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Notre Dame Football: Why Irish Would Be Foolish to Remain Independent

SOUTH BEND, IN - DECEMBER 11: Notre Dame atheletic director Jack Swarbrick (R) greets Brian Kelly as he is introduced as the new football head coach at Notre Dame University on December 11, 2009 in South Bend, Indiana.  Kelly most recently led the University of Cincinnati to two consecutive Bowl Championship Series appearances including a perfect 12-0 record this past season. (Photo by Frank Polich/Getty Images)
Frank Polich/Getty Images
Mike MoraitisAnalyst IMay 1, 2012

One of the most special things about Notre Dame's football program is the fact that they are independent. But the tides of the college game are shifting and it's time for the Irish to find themselves a conference to join.

Notre Dame's football program is the only one without a conference as the rest of the school's teams reside in the Big East.

However, the ever-changing landscape and a new direction for the BCS's playoff system might make it absolutely necessary for the Irish to join the party.

Here are some reasons why Notre Dame must make the change for their program.

 

TV money

As Andy Staples of SportsIllustrated.com points out, the Irish football program currently makes about $15 million per year on it's current contract with NBC, but could stand to make more if they join a conference.

According to CBSSports.com, the addition of Pitt and Syracuse to the ACC garnered a slightly bigger financial share for each team in the conference.

For the Big Ten, a likely landing spot for a potential conference move for Notre Dame based on geography, teams in that conference are enjoying $21 million each per year, according to SporsBusinessDaily.com.

If Notre Dame were to land in the Big Ten and bring their following with them, the program could easily make more money on the TV side of things.

 

New BCS playoff system

The college football world's possible playoff system (something that is long overdue) could force the hand of the Irish to decide whether or not they will remain independent.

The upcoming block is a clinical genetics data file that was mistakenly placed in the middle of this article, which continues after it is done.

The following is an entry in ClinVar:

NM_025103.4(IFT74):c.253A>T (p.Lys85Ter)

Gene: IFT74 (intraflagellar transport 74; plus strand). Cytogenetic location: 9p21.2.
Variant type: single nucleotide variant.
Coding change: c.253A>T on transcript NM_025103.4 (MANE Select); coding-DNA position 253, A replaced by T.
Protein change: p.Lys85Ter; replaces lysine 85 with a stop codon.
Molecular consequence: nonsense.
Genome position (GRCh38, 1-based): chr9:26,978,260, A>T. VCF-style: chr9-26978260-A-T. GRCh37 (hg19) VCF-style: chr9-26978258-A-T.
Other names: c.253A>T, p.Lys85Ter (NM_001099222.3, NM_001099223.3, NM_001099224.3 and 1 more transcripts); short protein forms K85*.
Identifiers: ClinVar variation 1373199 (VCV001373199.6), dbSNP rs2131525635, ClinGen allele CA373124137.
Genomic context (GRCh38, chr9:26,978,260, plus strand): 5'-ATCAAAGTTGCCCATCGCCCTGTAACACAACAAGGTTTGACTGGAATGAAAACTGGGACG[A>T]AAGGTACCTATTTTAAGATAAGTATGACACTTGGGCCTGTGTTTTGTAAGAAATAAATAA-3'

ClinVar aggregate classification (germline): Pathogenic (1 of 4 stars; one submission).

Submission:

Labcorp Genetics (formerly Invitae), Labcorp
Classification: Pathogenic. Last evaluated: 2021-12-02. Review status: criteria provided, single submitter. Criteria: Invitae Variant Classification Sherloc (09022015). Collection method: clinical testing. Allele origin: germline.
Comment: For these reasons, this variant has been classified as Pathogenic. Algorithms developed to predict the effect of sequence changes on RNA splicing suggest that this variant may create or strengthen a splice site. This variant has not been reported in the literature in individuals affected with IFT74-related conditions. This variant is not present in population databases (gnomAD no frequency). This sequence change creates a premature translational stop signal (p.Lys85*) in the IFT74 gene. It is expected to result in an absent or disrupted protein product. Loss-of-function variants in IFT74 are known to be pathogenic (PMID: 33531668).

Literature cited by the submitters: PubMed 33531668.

Some of the current discussions of a potential system have being a part of a conference and winning it a requirement to be included in the playoff.

Nothing is final yet. But if discussions lead to that type of playoff system being the norm, the Irish certainly wouldn't cancel themselves out of the equation.

 

Better chance to compete

If Notre Dame was to join a conference, which would they join?

Most would say the Big Ten automatically because of the geographic aspect of it, but don't rule out the Big 12 or ACC also, according to Andy Staples of SportsIllustrated.com.

Geography and finances suggest that league would be the Big Ten. But with Notre Dame's national reach, why further isolate a campus that isn't exactly located in a football recruiting hotbed? The ACC or Big 12 would make more competitive sense -- the money would be competitive, too -- and either would be open to adding Notre Dame if the Irish were truly serious about putting their football team in a conference. 

Upon being placed in either the Big 12 or ACC, Notre Dame would receive a much more favorable schedule and a better chance to win their conference. That could only help the program win more games and in turn, compete for a chance at a national championship.

Bottom line: Notre Dame's team as a whole will improve on scheduling alone.

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